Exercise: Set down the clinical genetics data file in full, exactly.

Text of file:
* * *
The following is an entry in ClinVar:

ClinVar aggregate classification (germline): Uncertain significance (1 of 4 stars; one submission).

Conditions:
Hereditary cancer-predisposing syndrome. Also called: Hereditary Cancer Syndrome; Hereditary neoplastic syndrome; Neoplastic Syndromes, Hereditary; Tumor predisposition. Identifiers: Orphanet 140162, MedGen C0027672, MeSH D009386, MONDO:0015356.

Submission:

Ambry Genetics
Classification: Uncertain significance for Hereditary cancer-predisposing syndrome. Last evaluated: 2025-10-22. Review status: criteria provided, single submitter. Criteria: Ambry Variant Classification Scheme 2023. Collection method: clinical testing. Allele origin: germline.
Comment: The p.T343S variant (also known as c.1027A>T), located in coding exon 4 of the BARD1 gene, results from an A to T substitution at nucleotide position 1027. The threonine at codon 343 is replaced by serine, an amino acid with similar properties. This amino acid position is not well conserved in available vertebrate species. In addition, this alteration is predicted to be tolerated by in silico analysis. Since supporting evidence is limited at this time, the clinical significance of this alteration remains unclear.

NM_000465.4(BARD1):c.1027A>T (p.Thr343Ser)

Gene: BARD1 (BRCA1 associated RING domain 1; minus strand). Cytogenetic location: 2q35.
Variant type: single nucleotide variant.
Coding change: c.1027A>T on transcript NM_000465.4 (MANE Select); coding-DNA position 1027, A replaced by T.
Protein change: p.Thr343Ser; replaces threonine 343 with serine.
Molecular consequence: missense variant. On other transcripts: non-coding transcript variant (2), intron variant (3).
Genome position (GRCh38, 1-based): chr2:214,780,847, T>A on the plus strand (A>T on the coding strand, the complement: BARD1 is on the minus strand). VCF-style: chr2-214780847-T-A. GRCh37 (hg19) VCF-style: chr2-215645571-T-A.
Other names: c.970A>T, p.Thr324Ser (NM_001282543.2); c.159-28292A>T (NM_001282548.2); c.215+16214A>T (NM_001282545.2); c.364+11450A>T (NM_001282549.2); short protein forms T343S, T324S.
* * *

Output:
The following is an entry in ClinVar:

ClinVar aggregate classification (germline): Uncertain significance (1 of 4 stars; one submission).

Conditions:
Hereditary cancer-predisposing syndrome. Also called: Hereditary Cancer Syndrome; Hereditary neoplastic syndrome; Neoplastic Syndromes, Hereditary; Tumor predisposition. Identifiers: Orphanet 140162, MedGen C0027672, MeSH D009386, MONDO:0015356.

Submission:

Ambry Genetics
Classification: Uncertain significance for Hereditary cancer-predisposing syndrome. Last evaluated: 2025-10-22. Review status: criteria provided, single submitter. Criteria: Ambry Variant Classification Scheme 2023. Collection method: clinical testing. Allele origin: germline.
Comment: The p.T343S variant (also known as c.1027A>T), located in coding exon 4 of the BARD1 gene, results from an A to T substitution at nucleotide position 1027. The threonine at codon 343 is replaced by serine, an amino acid with similar properties. This amino acid position is not well conserved in available vertebrate species. In addition, this alteration is predicted to be tolerated by in silico analysis. Since supporting evidence is limited at this time, the clinical significance of this alteration remains unclear.

NM_000465.4(BARD1):c.1027A>T (p.Thr343Ser)

Gene: BARD1 (BRCA1 associated RING domain 1; minus strand). Cytogenetic location: 2q35.
Variant type: single nucleotide variant.
Coding change: c.1027A>T on transcript NM_000465.4 (MANE Select); coding-DNA position 1027, A replaced by T.
Protein change: p.Thr343Ser; replaces threonine 343 with serine.
Molecular consequence: missense variant. On other transcripts: non-coding transcript variant (2), intron variant (3).
Genome position (GRCh38, 1-based): chr2:214,780,847, T>A on the plus strand (A>T on the coding strand, the complement: BARD1 is on the minus strand). VCF-style: chr2-214780847-T-A. GRCh37 (hg19) VCF-style: chr2-215645571-T-A.
Other names: c.970A>T, p.Thr324Ser (NM_001282543.2); c.159-28292A>T (NM_001282548.2); c.215+16214A>T (NM_001282545.2); c.364+11450A>T (NM_001282549.2); short protein forms T343S, T324S.